Tinkering taken to the next level at York

Tinkering taken to the next level at York

News
 Tony Seabrook (left) and son John with their home-built auger. While there's still a few finishing touches to be made to the machine, it works a treat and can push through 25 tonnes in 12 minutes making what used to be an arduous job of unloading trucks now a productive and easy one.

Tony Seabrook (left) and son John with their home-built auger. While there's still a few finishing touches to be made to the machine, it works a treat and can push through 25 tonnes in 12 minutes making what used to be an arduous job of unloading trucks now a productive and easy one.

Aa

Solving problems on the farm is not always easy, as York mixed farmers Tony and John Seabrook can attest.

Aa

SOLVING problems on the farm is not always easy, as York mixed farmers Tony and John Seabrook can attest.

But through trial and error over the years they have fixed their own machinery issues and produced equipment that solved their onfarm problems.

Tony Seabrook, well known in ag circles for his work as president of the Pastoralists and Graziers Association of WA, while a farmer, can also be described as a tinkerer.

He's passed the skill on to his son John, and they appear to work well as a team.

"We had an idea - we knew what we wanted to do and it was just a matter of having a play and seeing how it worked," John said.

"For the knowledge and know-how dad had the contacts and I relied on his knowledge of past experience.

"As for the welding, manufacturing and painting - that was more my side."

John said they both "think very alike and enjoy the challenge".

"We like thinking out of the box," he said.

"If people say it can't be done, we'll give it a try."

 John Seabrook operating the augers adjustable barrel.

John Seabrook operating the augers adjustable barrel.

In recent weeks they completed spray painting their home-built auger which they built to solve the issue of being able to get underneath the grain silos, as well as reach over the top of the silos.

The auger was built from the skeleton of a Sawyers Valley-built Gundoo cherry picker that they bought at an auction three years ago, before it was stripped and reshaped to meet their specifications.

They had a purpose-built 15.8 metre (52 foot), 28 centimetre (11 inch) barrel made for the auger from Auger Supplies WA, Forrestdale.

John said the size of the barrel meant they could transfer 25 tonne of grain from a truck to a silo in 12 minutes -- way faster than their other standard built augers.

They said attaching a hopper feeder onto the top of the barrel provided a better take up of the grain which enabled the auger to push it through faster.

"The hopper on top increases the capacity of the auger and the force at which the grain is pushed through," Tony said.

The auger has a range of 4 to 10 metres in height.

John said the hardest part of a home built machine was getting the angles right so that it could go under the silos, which were on a lower level than the yard and also get over the top of a 75 tonne silo that stood 8m tall.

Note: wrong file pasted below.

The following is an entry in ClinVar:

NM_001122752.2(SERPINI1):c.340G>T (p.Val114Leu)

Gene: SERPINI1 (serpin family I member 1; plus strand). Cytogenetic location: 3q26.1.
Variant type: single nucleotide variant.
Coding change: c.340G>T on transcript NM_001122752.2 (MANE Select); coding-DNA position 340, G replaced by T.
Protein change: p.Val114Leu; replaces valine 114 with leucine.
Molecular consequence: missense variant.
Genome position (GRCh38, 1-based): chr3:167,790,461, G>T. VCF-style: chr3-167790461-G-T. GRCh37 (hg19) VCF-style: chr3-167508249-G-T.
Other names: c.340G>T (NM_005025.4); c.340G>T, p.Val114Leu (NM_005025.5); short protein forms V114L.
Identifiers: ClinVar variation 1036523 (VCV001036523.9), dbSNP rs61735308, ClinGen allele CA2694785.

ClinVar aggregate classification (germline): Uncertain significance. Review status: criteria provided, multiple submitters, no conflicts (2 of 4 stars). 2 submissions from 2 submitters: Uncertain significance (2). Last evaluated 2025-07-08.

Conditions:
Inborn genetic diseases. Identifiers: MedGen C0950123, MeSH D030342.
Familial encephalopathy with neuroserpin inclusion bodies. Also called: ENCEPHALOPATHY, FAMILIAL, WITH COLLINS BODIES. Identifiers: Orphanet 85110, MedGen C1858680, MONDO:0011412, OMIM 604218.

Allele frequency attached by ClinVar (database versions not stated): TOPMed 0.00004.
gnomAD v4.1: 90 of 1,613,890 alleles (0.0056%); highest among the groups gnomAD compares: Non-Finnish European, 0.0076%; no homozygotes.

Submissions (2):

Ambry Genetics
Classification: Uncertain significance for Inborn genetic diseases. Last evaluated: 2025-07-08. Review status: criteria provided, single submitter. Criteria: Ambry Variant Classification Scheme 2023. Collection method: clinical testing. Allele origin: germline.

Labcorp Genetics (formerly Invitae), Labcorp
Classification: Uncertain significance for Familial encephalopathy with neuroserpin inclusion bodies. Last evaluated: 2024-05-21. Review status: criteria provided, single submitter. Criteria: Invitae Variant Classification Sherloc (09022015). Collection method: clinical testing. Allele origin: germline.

"If we want to shift grain in a hurry we'll use this one," John said.

"If we are doing small amounts of sheep feed the small ones work fine."

John said the auger made the job less of an onerous task and saved a large amount of time at a very busy time of the year.

"No one liked unloading or loading trucks into or out of the silos (which used to take 45 minutes), this changed the situation dramatically, and brought the unload time down to 12 minutes," he said.

"It turned an arduous job that no one wanted to do into a productive one."

Tony said they lengthened the cherry picker frame by 1.3m and had to widen it by 1.5m to get the weight distribution accurate.

They bought a four-cylinder, two-stroke Detroit diesel motor, which they dropped into the frame.

This drove the hydraulic pumps, one for the auger drive and the second for the ground drive, while the raise and lower function is done by using a six-tonne electric RUNVA Winch.

Tony said the powerful 110hp motor was a bit of an overkill for what they needed, but it only cost $500 and would get the job done without any problems.

The fuel tank was out of an old taxi.

About 90 per cent of the bits and pieces needed to finish the auger they had on the farm already from previous purchases and projects.

"All the bits we had in the shed," Tony said.

Because of the size of the auger it has to be able to drive on its own accord, which it does at a top speed of 4km/h.

They attached an old metal seat from a vintage tractor for comfort.

"If we need to move it in a hurry, the drive hubs have a manual disengage thus allowing them to be disengaged and towed as required," John said.

While the auger is in working order and a welcome addition to the farm "it still needs a bit of tidying up, such as covering the hoses, to protect them from birds," Tony said.

The auger cost under $30,000 to make. but they said compared to others on the market, this size would cost well over $40,000.

"$10,000 is better off in my pocket than in someone else's," John said.

Aa

From the front page

Sponsored by